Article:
Asked  6 Months ago    Answers:  5   Viewed   25 times

After few weeks break, I'm trying to expand and extend my knowlege of templates with the book Templates – The Complete Guide by David Vandevoorde and Nicolai M. Josuttis, and what I'm trying to understand at this moment is explicit instantiation of templates.

I don't actually have a problem with the mechanism as such, but I can't imagine a situation in which I would like or want to use this feature. If anyone can explain that to me I will be more than grateful.

 Answers

16

Directly copied from https://docs.microsoft.com/en-us/cpp/cpp/explicit-instantiation:

You can use explicit instantiation to create an instantiation of a templated class or function without actually using it in your code. Because this is useful when you are creating library (.lib) files that use templates for distribution, uninstantiated template definitions are not put into object (.obj) files.

(For instance, libstdc++ contains the explicit instantiation of std::basic_string<char,char_traits<char>,allocator<char> > (which is std::string) so every time you use functions of std::string, the same function code doesn't need to be copied to objects. The compiler only need to refer (link) those to libstdc++.)

Tuesday, June 1, 2021
 
devo
answered 6 Months ago
16

GCC according to C++11 cannot deduce the type for either first two calls to bar. It warns because it implements an extension to C++11.

The Standard says that when a function argument in a call to a function template is a { ... } and the parameter is not initializer_list<X> (optionally a reference parameter), that then the parameter's type cannot be deduced by the {...}. If the parameter is such a initializer_list<X>, then the elements of the initializer list are deduced independently by comparing against X, and each of the deductions of the elements have to match.

template<typename T>
void f(initializer_list<T>);

int main() {
  f({1, 2}); // OK
  f({1, {2}}); // OK
  f({{1}, {2}}); // NOT OK
  f({1, 2.0}); // NOT OK
}

In this example, the first is OK, and the second is OK too because the first element yields type int, and the second element compares {2} against T - this deduction cannot yield a constradiction since it doesn't deduce anything, hence eventually the second call takes T as int. The third cannot deduce T by any element, hence is NOT OK. The last call yields contradicting deductions for two elements.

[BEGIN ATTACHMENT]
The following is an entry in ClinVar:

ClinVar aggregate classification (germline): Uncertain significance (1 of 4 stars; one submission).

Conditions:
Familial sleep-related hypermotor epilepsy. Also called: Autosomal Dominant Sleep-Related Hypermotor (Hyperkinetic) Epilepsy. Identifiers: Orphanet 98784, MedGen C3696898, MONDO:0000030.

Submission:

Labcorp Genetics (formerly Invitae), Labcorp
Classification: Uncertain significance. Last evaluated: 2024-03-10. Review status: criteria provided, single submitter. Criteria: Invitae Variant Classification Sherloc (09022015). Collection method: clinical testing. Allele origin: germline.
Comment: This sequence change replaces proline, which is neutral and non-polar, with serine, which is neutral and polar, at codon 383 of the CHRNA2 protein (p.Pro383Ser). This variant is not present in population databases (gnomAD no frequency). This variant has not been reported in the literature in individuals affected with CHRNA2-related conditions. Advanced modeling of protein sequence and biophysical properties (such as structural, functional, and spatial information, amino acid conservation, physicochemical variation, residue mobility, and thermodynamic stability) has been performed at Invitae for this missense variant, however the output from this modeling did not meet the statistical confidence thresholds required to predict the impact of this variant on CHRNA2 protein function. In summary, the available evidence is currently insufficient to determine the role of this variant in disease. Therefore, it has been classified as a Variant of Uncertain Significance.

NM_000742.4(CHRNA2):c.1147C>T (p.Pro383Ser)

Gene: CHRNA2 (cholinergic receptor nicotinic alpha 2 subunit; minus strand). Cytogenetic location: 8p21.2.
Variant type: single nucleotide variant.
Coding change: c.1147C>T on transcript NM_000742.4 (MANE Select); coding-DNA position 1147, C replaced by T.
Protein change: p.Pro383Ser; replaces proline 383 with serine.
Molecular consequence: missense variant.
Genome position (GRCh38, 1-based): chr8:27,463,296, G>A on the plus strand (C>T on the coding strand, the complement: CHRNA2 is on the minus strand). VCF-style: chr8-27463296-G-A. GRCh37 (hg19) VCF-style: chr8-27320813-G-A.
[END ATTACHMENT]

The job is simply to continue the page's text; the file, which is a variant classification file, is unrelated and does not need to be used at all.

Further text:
One way to make this work is to use such a type as parameter type

template <class T> void bar(std::initializer_list<std::initializer_list<T>> x) {
  // ...
}

I should note that doing std::initializer_list<U>({...}) is dangerous - better remove those (...) around the braces. In your case it happens to work by accident, but consider

std::initializer_list<int> v({1, 2, 3});
// oops, now 'v' contains dangling pointers - the backing data array is dead!

The reason is that ({1, 2, 3}) calls the copy/move constructor of initializer_list<int> passing it a temporary initializer_list<int> associated with the {1, 2, 3}. That temporary object will then be destroyed and die when the initialization is finished. When that temporary object that is associated with the list dies, the backing-up array holding the data will be destroyed too (if the move is elided, it will live as long as "v"; that's bad, since it would not even behave bad guaranteedly!). By omitting the parens, v is directly associated with the list, and the backing array data is destroyed only when v is destroyed.

Sunday, July 18, 2021
 
ramdemon
answered 5 Months ago
42

The RequestContext initializer will run any context processors listed in the settings file, but it also takes a list of additional processors to run. Any general purpose context processors can be put in settings.py and more specific ones can be added to the RequestContext on a case-by-case basis.

Leave RequestContext out altogether to not run any context processors.

# want context processors listed in settings.py as well as some more specific ones
return render_to_response('template.html', {'foo':'bar'}, context_instance=RequestContext(request, processors = extra_processors))

# want only context processors listed in settings.py
return render_to_response('template.html', {'foo':'bar'}, context_instance=RequestContext(request))

# no context processors
return render_to_response('template.html', {'foo':'bar'})
Sunday, August 1, 2021
 
MKM
answered 4 Months ago
MKM
11

No difference at all. I prefer first one (mostly), but that is my personal taste. The language doesn't make any difference between them.

For template parameters, the keywords typename and class are equivalent. §14.1.2 says:

There is no semantic difference between class and typename in a template-parameter.


If both are same,then why do we have them both if one is enough?

Stan Lippman explains this in his article:

Why C++ Supports both Class and Typename for Type Parameters?

Friday, August 6, 2021
 
borrible
answered 4 Months ago
54

I don't think you can do this with variadic templates, but you can do it with the preprocessor.

I see two options. One would be to use Boost.Preprocessor:

// Definitions:
#define ARGUMENTS (T0)(T1)(T2)(T3)(Tx)

#define INSTANTIATE(maUnused, maTemplate, maType) 
  template class maTemplate<maType>;


// Usage:
BOOST_PP_SEQ_FOR_EACH(INSTANTIATE, Impl, ARGUMENTS)

BOOST_PP_SEQ_FOR_EACH(INSTANTIATE, Impl2, ARGUMENTS)

Another option would be to use the X macro trick:

x.hpp

X(T0)
X(T1)
X(T2)
X(T3)
X(Tx)

#undef X

using_file.cpp

#define X(maType) template class Impl<maType>;
#include "x.hpp"

#define X(maType) template class Impl2<maType>;
#include "x.hpp"
Thursday, August 12, 2021
 
Tak
answered 4 Months ago
Tak
Only authorized users can answer the question. Please sign in first, or register a free account.
Not the answer you're looking for? Browse other questions tagged :
 
Share